Craig’s second point alluded to an ambiguity in .  states it is wrong to endlessly torture people for their beliefs. However, this could be interpreted two possible ways, it could be interpreted as:
[2a] It is wrong for human persons to endlessly torture people for their beliefs;
[2b] It is wrong for any person including God to endlessly torture people for their beliefs.
Now in order for Bradley’s argument to follow, [2b] needs to be the case. It needs to be the case that God is engaging in wrongdoing if he tortures people for their beliefs. However, in the article Bradley cites in support of this argument, he provides reasons only for [2a]. He argues that to deny principles such as do not torture people endlessly for their beliefs,
… would be to ally oneself with moral monsters like Ghenghis Khan, Hitler, Stalin, and Pol Pot. It would be to abandon all pretense to a belief in objective moral values. Indeed, if it is permissible to violate the above principles, then it isn’t easy to see what sorts of acts would not be permissible. .. [It] would be tantamount to an embrace of moral nihilism. And no theist who believes in the Ten Commandments or the Sermon on the Mount could assent to that.
What Bradley fails to appreciate is that these absurd consequences follow from the rejection of (2a) and not from the rejection of (2b). Moreover, as Craig noted there are good reasons for thinking that it is (2a) and not (2b) that is true. This is because (2b) assumes that God has duties. Both, Craig and I believe in a meta-ethical view known as the Divine Command Theory (DCT). According to this position, it is wrong for a person to perform an action, if and only if, God commands them to not perform this action. It follows from a DCT that God has duties only if he issues commands to himself. Given he does not issue commands to himself, it follows that God cannot have duties.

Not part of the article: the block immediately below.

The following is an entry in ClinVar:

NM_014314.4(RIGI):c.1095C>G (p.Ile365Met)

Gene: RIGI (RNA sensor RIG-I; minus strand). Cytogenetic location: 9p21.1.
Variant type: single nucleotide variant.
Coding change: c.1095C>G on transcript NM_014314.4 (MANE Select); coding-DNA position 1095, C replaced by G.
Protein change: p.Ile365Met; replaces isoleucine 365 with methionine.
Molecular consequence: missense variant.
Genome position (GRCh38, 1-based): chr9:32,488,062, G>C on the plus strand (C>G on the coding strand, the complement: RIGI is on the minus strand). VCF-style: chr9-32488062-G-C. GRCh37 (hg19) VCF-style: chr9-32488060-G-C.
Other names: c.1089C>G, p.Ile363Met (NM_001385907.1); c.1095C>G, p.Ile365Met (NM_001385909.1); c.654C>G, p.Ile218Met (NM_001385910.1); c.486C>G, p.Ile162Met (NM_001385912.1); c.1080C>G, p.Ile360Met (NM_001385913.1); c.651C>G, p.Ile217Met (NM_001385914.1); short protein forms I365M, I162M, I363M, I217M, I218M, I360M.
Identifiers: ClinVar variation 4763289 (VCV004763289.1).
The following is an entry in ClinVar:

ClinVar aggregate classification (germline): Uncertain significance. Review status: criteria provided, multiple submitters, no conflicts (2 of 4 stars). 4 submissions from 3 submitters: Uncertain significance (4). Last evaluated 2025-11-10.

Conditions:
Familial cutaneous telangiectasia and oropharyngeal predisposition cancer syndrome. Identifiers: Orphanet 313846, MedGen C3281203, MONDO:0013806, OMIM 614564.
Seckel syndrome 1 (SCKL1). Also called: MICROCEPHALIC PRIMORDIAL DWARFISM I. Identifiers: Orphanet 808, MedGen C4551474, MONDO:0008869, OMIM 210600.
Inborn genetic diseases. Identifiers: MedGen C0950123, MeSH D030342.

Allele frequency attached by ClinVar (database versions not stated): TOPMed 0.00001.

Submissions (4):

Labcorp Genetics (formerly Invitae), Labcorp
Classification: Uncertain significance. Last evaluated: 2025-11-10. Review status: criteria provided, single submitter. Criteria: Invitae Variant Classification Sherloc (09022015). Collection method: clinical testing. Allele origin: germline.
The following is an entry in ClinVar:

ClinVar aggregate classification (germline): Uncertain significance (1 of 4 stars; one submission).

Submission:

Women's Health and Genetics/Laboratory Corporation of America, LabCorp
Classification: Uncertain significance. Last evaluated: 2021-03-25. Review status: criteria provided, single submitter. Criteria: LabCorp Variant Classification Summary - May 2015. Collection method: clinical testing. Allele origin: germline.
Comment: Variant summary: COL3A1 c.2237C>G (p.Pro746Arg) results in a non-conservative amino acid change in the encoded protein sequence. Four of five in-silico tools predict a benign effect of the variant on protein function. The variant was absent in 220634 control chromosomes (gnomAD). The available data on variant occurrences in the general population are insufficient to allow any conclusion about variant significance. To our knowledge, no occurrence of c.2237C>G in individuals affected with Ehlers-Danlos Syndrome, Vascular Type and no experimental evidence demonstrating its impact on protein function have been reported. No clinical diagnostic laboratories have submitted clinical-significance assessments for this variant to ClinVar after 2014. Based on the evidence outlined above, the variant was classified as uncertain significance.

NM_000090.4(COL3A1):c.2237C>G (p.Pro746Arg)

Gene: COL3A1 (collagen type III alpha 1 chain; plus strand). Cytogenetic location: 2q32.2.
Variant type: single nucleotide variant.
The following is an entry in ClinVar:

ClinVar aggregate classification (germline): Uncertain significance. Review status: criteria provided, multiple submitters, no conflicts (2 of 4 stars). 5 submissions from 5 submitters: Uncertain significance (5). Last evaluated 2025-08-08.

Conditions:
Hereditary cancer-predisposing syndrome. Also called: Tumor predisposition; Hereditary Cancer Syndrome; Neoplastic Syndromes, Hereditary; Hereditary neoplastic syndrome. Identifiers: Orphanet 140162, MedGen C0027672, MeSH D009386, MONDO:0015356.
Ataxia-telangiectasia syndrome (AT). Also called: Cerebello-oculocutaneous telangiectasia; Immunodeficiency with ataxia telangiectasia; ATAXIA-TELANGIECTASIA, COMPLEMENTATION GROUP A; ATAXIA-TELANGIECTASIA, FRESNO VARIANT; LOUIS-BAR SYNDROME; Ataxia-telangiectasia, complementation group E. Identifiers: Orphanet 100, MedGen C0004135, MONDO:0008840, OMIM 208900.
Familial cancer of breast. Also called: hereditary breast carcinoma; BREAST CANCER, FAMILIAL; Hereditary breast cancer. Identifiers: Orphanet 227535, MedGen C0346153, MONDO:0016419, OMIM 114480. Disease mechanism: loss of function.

God does issue commands to human beings. One command is to not torture people for their beliefs. It follows that (2a) is true and (2a) prevents us allying ourselves with moral monsters such as Pol Pot, Stalin, Hitler, etc.
Craig’s response, then, is correct. I am inclined to think, however, that Bradley’s argument can be recast without presupposing that God has duties. It is essential to theism and to the defensibility of a divine command theory to maintain that:
[1’] God is good (where good is referred to in terms of virtues as opposed to (duties).
And a person, following Bradley’s lead, could argue that:
[2’] A good person does not torture people for their beliefs.
 The bible teaches that God will torture people endlessly for their beliefs.
And [1’], [2’] and [3’], when conjoined to a commitment to biblical infallibility, entail a contradiction.
The best response to Bradley is to attack . Now note that  asserts at least two things; first: (a) scripture states that God will torture people forever; second, (b) God does so because of what such people believe. The crucial question then is what reasons Bradley offers for the truth of (a) and (b)? In my next post William Lane Craig, Raymond Bradley and the Problem of Hell Part Two I will examine some of these reasons and argue that they are mistaken.
Tags: Apologetics · Atheism · Bill Cooke · Debates · Divine Command Theory · Faith and Reason · God and Morality · Hermeneutics · NZARH · Philosophy of Religion · Rationalists · Raymond Bradley · William Lane Craig5 Comments